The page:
Economics Weekly - The Limitation Game


Economics Weekly - The Limitation Game

800 years ago the barons of medieval England forced King John to agree a limit on monarchical power. This agreement (recognised as the early foundation of individual legal protection and parliamentary democracy) has become known as Magna Carta. And yet debates about the limitations of authority still happen today. The most recent is the proposal to make it unlawful for governments to run budget deficits “in normal times”.

Tough new rules

George Osborne’s announced new rules for tax and spending that restricts, in law, governments to running a budget surplus “in normal times”. As yet “normal” remains undefined, but the intention would likely allow deficits when the economy is either in or recovering from a recession. The intention is to lock future administrations into reducing public debt as a share of national income. Yet you don’t actually need a budget surplus to shrink the ratio. You just need economic growth to be greater than the deficit. Lower interest rates help too. And of course if all else fails there’s always the emergency button labelled ‘inflation’, which is tempting, dangerous but ultimately flawed.

The Producers

The pre-election period was generally a good one for the UK's makers, producers and utilities suppliers. Overall production grew by a solid 0.6%q/q in the three months to April. However, oil and gas again bucked the trend with  output falling by more than 5%. Yet viewed though a longer lens it’s clear most production sectors have struggled since the crisis. Only car production has managed to do better than the services sector since the start of 2008.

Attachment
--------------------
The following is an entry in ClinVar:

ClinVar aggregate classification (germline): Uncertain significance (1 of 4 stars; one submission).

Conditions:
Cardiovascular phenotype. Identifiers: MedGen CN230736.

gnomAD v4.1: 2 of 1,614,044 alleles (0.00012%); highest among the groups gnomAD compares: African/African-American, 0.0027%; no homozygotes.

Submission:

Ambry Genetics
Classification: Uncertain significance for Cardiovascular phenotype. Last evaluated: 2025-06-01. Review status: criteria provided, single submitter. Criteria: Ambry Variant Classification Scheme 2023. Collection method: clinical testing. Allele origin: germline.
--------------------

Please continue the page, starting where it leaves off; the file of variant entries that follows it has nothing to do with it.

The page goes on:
Chemical nation

The UK's yawning trade deficit narrowed to £1.2bn in April, due to rising exports and falling imports.  More demand from abroad offers much needed succour to British exporters operating in an otherwise lacklustre global economy. Behind the figures lies a huge rise in the export of chemicals. Not only did this help offset a countervailing drop in oil exports but, as most crossed the Atlantic, it's additional evidence that the US economy is doing okay.

Building blocks

UK construction slipped in April as repair and maintenance projects fell, whilst new housing building picked up slightly. This overall growth of 1.5% compared to April 2014 is helpful, but still leaves output in the construction sector 3.5% below where it was in 2007, getting on for eight years ago. The gap between construction and the rest of the economy, which is now 4% larger than before the recession, continues to grow.

Ain’t no mountain high enough

Estate agents expect UK house prices to start climbing again. The Royal Institute of Chartered Surveyors survey showed a big jump in the expectations for house price growth in six months' time. And the biggest turn around is in London, where expectations have soared. The reason is simple and all too familiar - demand is far out-stripping supply. The difference between new buyer enquiries and new instructions to sell is at its highest in over a year. No surprise then that 1 in 6 new mortgages is now for a Buy-to-Let property, not far short of the 1 in 5 to first time buyers.